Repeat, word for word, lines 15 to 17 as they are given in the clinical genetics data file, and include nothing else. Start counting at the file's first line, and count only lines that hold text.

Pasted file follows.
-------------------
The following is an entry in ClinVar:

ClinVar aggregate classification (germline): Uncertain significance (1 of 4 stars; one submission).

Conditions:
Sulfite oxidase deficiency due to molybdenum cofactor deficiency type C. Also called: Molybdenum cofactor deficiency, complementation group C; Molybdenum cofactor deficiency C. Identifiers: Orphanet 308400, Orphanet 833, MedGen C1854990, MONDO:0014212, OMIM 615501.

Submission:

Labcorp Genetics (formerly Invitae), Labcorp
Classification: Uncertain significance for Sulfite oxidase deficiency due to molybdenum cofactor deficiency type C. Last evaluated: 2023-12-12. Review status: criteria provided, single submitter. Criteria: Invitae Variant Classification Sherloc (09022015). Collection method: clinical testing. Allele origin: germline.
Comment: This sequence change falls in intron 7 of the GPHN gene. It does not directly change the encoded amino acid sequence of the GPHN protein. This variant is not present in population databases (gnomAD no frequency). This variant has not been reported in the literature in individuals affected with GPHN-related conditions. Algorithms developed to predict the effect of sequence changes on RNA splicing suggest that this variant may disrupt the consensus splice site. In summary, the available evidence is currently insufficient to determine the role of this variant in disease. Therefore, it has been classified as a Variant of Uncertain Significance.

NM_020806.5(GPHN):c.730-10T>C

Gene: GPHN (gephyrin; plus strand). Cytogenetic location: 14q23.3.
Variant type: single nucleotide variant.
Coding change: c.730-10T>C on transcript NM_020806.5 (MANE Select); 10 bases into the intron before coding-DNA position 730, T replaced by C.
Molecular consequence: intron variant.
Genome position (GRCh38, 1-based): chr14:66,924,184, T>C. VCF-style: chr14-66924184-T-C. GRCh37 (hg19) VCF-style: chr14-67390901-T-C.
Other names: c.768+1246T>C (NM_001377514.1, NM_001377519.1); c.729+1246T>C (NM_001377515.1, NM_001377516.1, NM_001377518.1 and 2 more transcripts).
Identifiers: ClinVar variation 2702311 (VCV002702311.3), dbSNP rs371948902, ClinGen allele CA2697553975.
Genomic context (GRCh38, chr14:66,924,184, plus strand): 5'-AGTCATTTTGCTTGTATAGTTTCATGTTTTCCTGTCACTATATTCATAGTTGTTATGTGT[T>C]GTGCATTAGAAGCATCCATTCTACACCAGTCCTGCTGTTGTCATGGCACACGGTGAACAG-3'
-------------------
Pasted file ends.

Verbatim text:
Other names: c.768+1246T>C (NM_001377514.1, NM_001377519.1); c.729+1246T>C (NM_001377515.1, NM_001377516.1, NM_001377518.1 and 2 more transcripts).
Identifiers: ClinVar variation 2702311 (VCV002702311.3), dbSNP rs371948902, ClinGen allele CA2697553975.
Genomic context (GRCh38, chr14:66,924,184, plus strand): 5'-AGTCATTTTGCTTGTATAGTTTCATGTTTTCCTGTCACTATATTCATAGTTGTTATGTGT[T>C]GTGCATTAGAAGCATCCATTCTACACCAGTCCTGCTGTTGTCATGGCACACGGTGAACAG-3'